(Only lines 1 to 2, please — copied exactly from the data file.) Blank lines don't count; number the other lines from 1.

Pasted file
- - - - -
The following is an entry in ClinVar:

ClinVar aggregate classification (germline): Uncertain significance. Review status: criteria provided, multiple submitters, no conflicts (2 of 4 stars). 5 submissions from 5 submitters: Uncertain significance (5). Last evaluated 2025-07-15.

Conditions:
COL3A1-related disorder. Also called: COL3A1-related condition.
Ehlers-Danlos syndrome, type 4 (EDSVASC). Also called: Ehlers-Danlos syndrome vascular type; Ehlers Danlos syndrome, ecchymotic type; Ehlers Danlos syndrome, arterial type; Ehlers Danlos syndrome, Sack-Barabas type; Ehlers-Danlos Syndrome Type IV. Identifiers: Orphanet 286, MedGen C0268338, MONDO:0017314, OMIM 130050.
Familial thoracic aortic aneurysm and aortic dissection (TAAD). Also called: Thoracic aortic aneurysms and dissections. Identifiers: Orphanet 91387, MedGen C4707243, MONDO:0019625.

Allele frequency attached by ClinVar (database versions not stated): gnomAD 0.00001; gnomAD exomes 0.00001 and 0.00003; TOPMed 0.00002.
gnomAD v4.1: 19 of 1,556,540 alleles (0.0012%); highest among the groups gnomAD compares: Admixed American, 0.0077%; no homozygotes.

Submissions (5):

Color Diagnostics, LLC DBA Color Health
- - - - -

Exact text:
The following is an entry in ClinVar:

ClinVar aggregate classification (germline): Uncertain significance. Review status: criteria provided, multiple submitters, no conflicts (2 of 4 stars). 5 submissions from 5 submitters: Uncertain significance (5). Last evaluated 2025-07-15.